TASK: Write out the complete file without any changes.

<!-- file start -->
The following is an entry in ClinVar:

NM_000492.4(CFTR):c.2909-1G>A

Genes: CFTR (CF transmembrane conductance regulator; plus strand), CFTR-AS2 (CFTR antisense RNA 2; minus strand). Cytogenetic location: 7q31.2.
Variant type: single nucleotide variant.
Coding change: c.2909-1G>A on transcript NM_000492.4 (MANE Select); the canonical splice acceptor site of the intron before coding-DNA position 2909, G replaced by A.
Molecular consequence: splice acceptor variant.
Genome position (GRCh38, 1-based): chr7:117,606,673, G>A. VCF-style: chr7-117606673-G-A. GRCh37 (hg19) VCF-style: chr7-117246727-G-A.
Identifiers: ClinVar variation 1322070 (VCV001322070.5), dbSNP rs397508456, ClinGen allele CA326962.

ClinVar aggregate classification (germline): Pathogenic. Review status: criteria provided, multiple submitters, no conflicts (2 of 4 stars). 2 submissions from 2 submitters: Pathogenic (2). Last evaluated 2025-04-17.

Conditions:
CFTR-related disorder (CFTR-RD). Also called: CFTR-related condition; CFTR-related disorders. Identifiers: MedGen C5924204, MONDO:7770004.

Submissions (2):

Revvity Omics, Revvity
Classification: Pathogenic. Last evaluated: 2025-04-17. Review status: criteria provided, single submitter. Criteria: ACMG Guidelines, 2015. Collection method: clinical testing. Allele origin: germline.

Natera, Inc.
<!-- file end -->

The following is an entry in ClinVar:

NM_000492.4(CFTR):c.2909-1G>A

Genes: CFTR (CF transmembrane conductance regulator; plus strand), CFTR-AS2 (CFTR antisense RNA 2; minus strand). Cytogenetic location: 7q31.2.
Variant type: single nucleotide variant.
Coding change: c.2909-1G>A on transcript NM_000492.4 (MANE Select); the canonical splice acceptor site of the intron before coding-DNA position 2909, G replaced by A.
Molecular consequence: splice acceptor variant.
Genome position (GRCh38, 1-based): chr7:117,606,673, G>A. VCF-style: chr7-117606673-G-A. GRCh37 (hg19) VCF-style: chr7-117246727-G-A.
Identifiers: ClinVar variation 1322070 (VCV001322070.5), dbSNP rs397508456, ClinGen allele CA326962.

ClinVar aggregate classification (germline): Pathogenic. Review status: criteria provided, multiple submitters, no conflicts (2 of 4 stars). 2 submissions from 2 submitters: Pathogenic (2). Last evaluated 2025-04-17.

Conditions:
CFTR-related disorder (CFTR-RD). Also called: CFTR-related condition; CFTR-related disorders. Identifiers: MedGen C5924204, MONDO:7770004.

Submissions (2):

Revvity Omics, Revvity
Classification: Pathogenic. Last evaluated: 2025-04-17. Review status: criteria provided, single submitter. Criteria: ACMG Guidelines, 2015. Collection method: clinical testing. Allele origin: germline.

Natera, Inc.